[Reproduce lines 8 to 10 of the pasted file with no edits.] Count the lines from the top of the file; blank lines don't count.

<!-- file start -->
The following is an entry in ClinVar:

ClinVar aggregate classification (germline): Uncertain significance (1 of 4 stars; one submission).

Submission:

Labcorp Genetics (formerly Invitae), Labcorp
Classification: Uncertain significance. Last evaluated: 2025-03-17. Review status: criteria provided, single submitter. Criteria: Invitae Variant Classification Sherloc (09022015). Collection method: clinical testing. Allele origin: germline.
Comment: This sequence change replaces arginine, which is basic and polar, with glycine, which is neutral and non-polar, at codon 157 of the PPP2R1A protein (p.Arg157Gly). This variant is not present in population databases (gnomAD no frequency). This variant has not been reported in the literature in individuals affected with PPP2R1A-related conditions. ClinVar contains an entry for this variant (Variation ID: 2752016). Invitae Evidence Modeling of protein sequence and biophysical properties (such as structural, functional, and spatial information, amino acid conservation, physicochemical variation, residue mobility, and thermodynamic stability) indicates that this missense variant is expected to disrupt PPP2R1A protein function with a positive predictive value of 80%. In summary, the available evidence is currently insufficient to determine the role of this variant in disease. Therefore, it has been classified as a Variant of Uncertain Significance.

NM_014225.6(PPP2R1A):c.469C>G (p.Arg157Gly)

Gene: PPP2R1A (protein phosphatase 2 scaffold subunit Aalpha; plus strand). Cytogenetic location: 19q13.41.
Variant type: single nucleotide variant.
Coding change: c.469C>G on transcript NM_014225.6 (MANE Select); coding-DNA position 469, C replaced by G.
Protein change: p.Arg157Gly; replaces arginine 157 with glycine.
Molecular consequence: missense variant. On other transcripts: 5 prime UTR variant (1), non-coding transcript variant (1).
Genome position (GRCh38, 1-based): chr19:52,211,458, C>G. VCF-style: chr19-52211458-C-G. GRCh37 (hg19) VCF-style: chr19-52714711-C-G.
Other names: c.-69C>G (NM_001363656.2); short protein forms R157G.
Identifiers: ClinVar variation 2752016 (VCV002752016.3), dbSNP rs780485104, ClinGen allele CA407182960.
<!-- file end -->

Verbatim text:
Gene: PPP2R1A (protein phosphatase 2 scaffold subunit Aalpha; plus strand). Cytogenetic location: 19q13.41.
Variant type: single nucleotide variant.
Coding change: c.469C>G on transcript NM_014225.6 (MANE Select); coding-DNA position 469, C replaced by G.